BONN, Germany — Investments in agricultural research can help UN climate negotiators and other funders achieve multiple development imperatives simultaneously.
As the UN climate talks play out over the next two weeks, the CGIAR System Organization is showcasing a range of agricultural solutions that require urgent funding to be scaled up to help farmers adapt to climate change, reduce the sector’s greenhouse gas emissions and support resilient crop productivity across the developing world.
“Increased financing can help drive drastic cuts in the environmental footprint of the food system from reduced climate emissions and land degradation to lowered water and land pollution to avoided food waste,” says Tony Simons, Director General of the World Agroforestry Centre (ICRAF). “There are huge opportunities for more evidence based decisions and even ‘win-win’ efficiency gains focusing on precision agriculture.”
Recent research conducted by the CGIAR Research Program on Climate Change, Agriculture and Food Security (CCAFS) has identified ten existing agricultural innovations with the potential to transform agriculture around the world in all of these ways, including:
- Micro-irrigation powered by solar, which could benefit around 185 million African farmers and generate net revenues of $22 billion per year.
- Stress-tolerant crop varieties. For instance, a drought-tolerant maize hybrid has yielded 40 per cent more than existing commercial varieties under severe drought conditions.
- Weather index-based agricultural insurance, which helps manage climate risks, improves household food security and empowers women in decision-making
- Climate-informed advisories, for instance by reaching rural people though radio or mobile phones with seasonal forecasts
The full list of agricultural innovations can be viewed at: http://on.cgiar.org/10-Innovations/
One such initiative led by CCAFS and the International Center for Tropical Agriculture (CIAT) has recently received the United Nations Momentum for Change Climate Solutions Award for their work on climate services in Latin America. The CIAT-CCAFS project has developed tools and applications to collect, analyze, and deliver information to farmers that help them access climate and crop management information.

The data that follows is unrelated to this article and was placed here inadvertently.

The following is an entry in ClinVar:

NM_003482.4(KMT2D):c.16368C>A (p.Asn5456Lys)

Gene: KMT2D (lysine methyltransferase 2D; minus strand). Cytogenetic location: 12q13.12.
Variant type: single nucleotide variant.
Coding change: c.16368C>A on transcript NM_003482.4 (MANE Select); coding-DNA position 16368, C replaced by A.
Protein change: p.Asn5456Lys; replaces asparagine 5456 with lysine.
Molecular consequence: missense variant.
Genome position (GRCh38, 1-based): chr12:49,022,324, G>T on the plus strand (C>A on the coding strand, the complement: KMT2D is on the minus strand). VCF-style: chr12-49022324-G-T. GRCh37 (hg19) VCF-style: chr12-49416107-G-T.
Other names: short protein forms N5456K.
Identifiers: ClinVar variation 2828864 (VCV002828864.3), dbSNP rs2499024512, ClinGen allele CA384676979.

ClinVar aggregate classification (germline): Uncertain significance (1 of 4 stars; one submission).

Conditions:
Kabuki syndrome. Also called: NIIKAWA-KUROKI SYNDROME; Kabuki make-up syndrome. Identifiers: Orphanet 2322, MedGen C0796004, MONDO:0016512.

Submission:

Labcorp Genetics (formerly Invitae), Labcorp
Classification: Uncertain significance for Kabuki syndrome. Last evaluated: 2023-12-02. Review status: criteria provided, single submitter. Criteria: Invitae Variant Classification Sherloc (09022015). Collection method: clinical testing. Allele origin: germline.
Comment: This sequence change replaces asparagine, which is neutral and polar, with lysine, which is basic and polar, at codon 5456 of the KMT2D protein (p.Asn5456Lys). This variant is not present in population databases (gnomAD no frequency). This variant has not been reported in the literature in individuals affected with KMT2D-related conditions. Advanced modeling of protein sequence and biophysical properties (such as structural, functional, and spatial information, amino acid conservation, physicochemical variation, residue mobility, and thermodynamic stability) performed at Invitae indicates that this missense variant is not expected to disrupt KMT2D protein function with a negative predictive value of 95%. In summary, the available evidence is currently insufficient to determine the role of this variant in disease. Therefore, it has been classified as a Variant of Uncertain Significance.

“This is a huge honor, and we’re delighted to have won,” said project co-leader Julian Ramirez, Climate Impacts Scientist for CIAT and CCAFS. “As a result of our work, we’ve seen a fundamental change — a transformation, in the way farmer organizations plan their businesses. More than anything, this award is proof of the hard work of our partners and our CIAT team of 30-plus researchers in making sustainable and effective climate services a reality for thousands of farmers.”
CGIAR is uniquely placed to catalyze and shape a global transformation of the food system – through its plant breeding work, its global network of genebanks, and improved farm practices such as integrated crop/livestock/forest systems, management of soil carbon, precision application of fertilizers and energy-efficient machinery
For example, CGIAR’s 750,000 plant varieties in 35 genebank collections represent as much as 94% of all the materials shared across borders within the multilateral system of the International Treaty on Plant Genetic Resources for Food and Agriculture and also house a sizeable collection of crop wild relatives, recognized as one of the most important resources available to plant breeders in the fight against climate change.
And yet these current technologies and intensification will only achieve 21-40% of the necessary mitigation target required of the agricultural sector. “The existing plausible agricultural development interventions we can use to deliver on mitigation targets are only the tip of the proverbial iceberg,” says Lini Wollenberg, Flagship Leader for Low Emissions Development at CCAFS. “More transformative technical and policy options will be needed, such as methane inhibitors and finance for new practices.”
“Our food system is on the wrong trajectory,” says Elwyn Grainger-Jones, Executive Director of the CGIAR System Organization. “Most of the world’s population eats too little, too much or the wrong type of food – and at an unsustainable cost to human health and the environment.”
With the right amount and type of investments, however, agricultural research can help increase the availability of critical minerals and vitamins in staple grains to enhance nutrition at scale and support thriving, equitable and job-creating rural economies.
Toward this end, CGIAR’s portfolio of research programs is tasked with reducing by 150 million the number of people suffering from hunger in developing nations, 100 million fewer poor people (at least 50% of whom are women), and 190 million hectares of less degraded land.
“Health, and increasingly security, of the world depends on a food system simultaneously capable of delivering sufficient, nutritious food while minimizing its environmental footprint,” says Grainger-Jones.
Agriculture, forestry and other land uses represent 24 per cent of total greenhouse emissions, but a key sector to target in terms of potential emissions reductions. In fact, research has calculated that the world will not be able to keep within its 2°C climate target unless the agricultural sector reduces its annual emissions by one gigatonne by 2030. This represents a reduction of approximately one-seventh its carbon footprint versus baseline figures.
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